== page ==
Foreign Secretary Phillip Hammond 'close to condoning' Saudi executions

Mr Hammond described those executed as 'convicted terrorists'

The Foreign Secretary Philip Hammond has been accused of “coming dangerously close to condoning” the wave of executions of alleged terrorists carried out by Saudi Arabia which have inflamed tensions across the Middle East.

The Government has faced fierce criticism for failing to condemn more forcefully the killing on a single day of 47 prisoners, including the prominent Shia cleric Sheikh Nimr al-Nimr.

To the anger of human rights groups, Mr Hammond yesterday described them as “convicted terrorists”.

The execution of Sheikh Nimr, an outspoken critic of the Saudi regime who denied advocating violence, provoked a diplomatic crisis between Saudi Arabia and Iran.

Mr Hammond said on BBC Radio 4 that it was sensible for Britain to “relentlessly” condemn the use of the death penalty but to accept that some countries would not abandon it. Asked if he would offer a tougher condemnation of the executions, he replied: “Let’s be clear that these people were convicted terrorists.”

Pressed on whether the Government treated the Saudi regime “with kid gloves” because of its economic and security importance to the UK, he replied: “It is much more complicated than that.

“We are clear we condemn the use of the death penalty and we make that view very well known.

“But we also understand that Sharia law calls for the use of the death penalty and the reality is however much we lobby countries like Saudi Arabia and Iran... they are not going to end the use of the death penalty.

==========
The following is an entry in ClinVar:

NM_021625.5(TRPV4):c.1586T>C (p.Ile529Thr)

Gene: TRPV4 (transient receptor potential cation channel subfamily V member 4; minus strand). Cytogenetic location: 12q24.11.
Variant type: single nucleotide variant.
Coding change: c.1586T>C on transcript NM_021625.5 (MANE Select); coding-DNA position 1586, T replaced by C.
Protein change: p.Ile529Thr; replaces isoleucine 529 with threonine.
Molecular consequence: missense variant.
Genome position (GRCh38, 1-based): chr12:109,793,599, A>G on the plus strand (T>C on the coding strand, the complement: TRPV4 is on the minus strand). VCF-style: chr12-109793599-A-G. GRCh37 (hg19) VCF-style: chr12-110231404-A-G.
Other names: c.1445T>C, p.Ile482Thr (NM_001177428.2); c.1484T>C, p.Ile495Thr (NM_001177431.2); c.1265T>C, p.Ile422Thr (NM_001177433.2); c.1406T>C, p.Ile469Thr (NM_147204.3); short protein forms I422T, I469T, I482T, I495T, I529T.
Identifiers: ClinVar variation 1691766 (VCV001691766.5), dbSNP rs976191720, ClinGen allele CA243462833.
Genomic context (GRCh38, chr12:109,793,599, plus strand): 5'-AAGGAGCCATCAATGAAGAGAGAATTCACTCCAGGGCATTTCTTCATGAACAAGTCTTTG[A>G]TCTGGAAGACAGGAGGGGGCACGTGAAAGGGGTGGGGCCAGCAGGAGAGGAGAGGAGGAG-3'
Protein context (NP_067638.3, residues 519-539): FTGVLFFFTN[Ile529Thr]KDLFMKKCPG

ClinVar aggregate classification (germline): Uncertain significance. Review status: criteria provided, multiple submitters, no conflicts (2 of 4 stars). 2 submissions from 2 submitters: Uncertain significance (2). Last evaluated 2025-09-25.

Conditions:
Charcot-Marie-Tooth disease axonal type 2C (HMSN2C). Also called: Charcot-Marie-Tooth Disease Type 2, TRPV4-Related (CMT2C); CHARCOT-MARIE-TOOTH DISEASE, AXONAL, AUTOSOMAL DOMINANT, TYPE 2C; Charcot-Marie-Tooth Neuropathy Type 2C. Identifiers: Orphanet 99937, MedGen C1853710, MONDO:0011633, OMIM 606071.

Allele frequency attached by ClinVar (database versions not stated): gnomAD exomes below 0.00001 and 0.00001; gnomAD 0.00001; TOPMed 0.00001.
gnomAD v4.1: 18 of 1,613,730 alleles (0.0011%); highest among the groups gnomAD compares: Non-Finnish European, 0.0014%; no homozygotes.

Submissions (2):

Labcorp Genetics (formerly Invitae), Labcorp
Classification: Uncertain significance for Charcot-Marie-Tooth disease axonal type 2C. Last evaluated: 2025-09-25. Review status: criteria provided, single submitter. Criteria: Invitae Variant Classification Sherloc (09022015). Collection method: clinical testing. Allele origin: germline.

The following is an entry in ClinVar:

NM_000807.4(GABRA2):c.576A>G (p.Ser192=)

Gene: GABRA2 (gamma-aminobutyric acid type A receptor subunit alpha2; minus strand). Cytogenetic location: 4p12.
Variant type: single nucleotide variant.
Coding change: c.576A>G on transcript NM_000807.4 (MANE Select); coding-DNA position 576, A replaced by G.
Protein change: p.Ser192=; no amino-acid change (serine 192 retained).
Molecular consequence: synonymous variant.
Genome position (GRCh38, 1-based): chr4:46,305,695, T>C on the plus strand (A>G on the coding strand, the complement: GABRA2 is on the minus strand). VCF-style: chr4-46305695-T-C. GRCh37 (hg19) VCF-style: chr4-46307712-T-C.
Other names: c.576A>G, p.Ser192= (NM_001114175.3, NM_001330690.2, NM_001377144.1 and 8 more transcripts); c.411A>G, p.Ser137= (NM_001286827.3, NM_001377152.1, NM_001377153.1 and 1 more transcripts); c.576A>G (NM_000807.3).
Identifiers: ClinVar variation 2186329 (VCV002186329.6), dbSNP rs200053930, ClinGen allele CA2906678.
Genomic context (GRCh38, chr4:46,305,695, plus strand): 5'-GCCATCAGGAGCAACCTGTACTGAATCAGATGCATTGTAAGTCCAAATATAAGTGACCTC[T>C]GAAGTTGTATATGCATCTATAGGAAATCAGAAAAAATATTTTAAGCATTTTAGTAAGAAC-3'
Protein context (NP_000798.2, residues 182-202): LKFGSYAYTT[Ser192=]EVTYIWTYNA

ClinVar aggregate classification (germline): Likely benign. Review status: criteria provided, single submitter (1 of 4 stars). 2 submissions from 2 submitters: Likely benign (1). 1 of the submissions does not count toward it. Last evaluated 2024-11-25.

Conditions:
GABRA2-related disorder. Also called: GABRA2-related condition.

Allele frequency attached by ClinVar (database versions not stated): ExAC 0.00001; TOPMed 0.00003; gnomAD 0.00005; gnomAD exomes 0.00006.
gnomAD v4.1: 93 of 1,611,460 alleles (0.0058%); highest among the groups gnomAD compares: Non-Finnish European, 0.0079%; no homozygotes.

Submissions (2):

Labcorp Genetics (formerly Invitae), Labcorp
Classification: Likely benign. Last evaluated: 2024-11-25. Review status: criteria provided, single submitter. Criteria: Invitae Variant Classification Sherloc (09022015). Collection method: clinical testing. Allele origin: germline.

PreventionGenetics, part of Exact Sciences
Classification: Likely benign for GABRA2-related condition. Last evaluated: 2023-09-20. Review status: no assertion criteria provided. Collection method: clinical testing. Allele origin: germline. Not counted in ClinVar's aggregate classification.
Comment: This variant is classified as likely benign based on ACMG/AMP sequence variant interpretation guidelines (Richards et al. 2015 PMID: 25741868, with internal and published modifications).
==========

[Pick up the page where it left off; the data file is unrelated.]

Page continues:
“So we are much more effective if we focus our lobbying on cases where we might make a difference.”

He said he had urged his Saudi counterpart in talks last year to cancel mass executions and added: “Just for the record, Iran of course executes far more people than Saudi Arabia does.”

In response to The Independent’s disclosure that Saudi Arabia had been omitted from a Foreign Office list of priority countries where it would encourage the abolition of the death penalty, he said: “This was a list, I understand from 2011. We were clear in our most recent human rights report in our condemnation of the use of the death penalty.”

Saudi Arabia’s ambassador recently warned of “potentially serious repercussions” of a breakdown in relations with the UK and complained of a lack of respect for its strict system of Sharia.

Maya Foa, the head of the death penalty team at human rights group Repreive, said Mr Hammond appeared “alarmingly misinformed”.

She said: “Far from being ‘terrorists’, at least four of those killed were arrested after protests calling for reform and were convicted in shockingly unfair trials.

“The Saudi government is clearly using the death penalty, alongside torture and secret courts, to punish political dissent. By refusing to condemn these executions and parroting the Saudis’ propaganda, labelling those killed as ‘terrorists’, Mr Hammond is coming dangerously close to condoning Saudi Arabia’s approach.”

Amnesty UK’s head of policy and government affairs Allan Hogarth said: ”Contrary to what Mr Hammond says, there is nothing complicated about this. The death penalty is wrong in all circumstances – no ifs or buts – and that’s a universal principle to which the UK claims to subscribe.”

Philip Hammond (left), with Defence Secretary Michael Fallon in Japan yesterday, called the executed men ‘convicted terrorists’ EPA

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